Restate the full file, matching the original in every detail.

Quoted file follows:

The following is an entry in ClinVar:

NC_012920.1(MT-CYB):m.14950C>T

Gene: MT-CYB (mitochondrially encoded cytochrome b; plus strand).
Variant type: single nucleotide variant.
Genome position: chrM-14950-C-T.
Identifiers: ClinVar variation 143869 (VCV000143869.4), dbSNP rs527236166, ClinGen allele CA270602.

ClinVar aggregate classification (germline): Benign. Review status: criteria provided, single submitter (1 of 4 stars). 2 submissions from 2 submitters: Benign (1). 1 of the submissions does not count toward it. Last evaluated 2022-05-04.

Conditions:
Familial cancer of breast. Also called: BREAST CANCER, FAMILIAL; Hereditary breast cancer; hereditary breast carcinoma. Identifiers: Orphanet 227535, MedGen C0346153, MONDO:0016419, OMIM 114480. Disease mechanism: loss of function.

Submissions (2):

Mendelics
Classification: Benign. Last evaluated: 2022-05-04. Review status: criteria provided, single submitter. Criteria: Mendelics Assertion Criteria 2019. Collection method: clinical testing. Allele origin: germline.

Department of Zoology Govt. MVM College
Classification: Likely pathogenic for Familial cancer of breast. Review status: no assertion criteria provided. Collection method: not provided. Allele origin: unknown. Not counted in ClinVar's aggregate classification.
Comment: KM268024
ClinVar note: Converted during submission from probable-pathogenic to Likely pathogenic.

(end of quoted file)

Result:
The following is an entry in ClinVar:

NC_012920.1(MT-CYB):m.14950C>T

Gene: MT-CYB (mitochondrially encoded cytochrome b; plus strand).
Variant type: single nucleotide variant.
Genome position: chrM-14950-C-T.
Identifiers: ClinVar variation 143869 (VCV000143869.4), dbSNP rs527236166, ClinGen allele CA270602.

ClinVar aggregate classification (germline): Benign. Review status: criteria provided, single submitter (1 of 4 stars). 2 submissions from 2 submitters: Benign (1). 1 of the submissions does not count toward it. Last evaluated 2022-05-04.

Conditions:
Familial cancer of breast. Also called: BREAST CANCER, FAMILIAL; Hereditary breast cancer; hereditary breast carcinoma. Identifiers: Orphanet 227535, MedGen C0346153, MONDO:0016419, OMIM 114480. Disease mechanism: loss of function.

Submissions (2):

Mendelics
Classification: Benign. Last evaluated: 2022-05-04. Review status: criteria provided, single submitter. Criteria: Mendelics Assertion Criteria 2019. Collection method: clinical testing. Allele origin: germline.

Department of Zoology Govt. MVM College
Classification: Likely pathogenic for Familial cancer of breast. Review status: no assertion criteria provided. Collection method: not provided. Allele origin: unknown. Not counted in ClinVar's aggregate classification.
Comment: KM268024
ClinVar note: Converted during submission from probable-pathogenic to Likely pathogenic.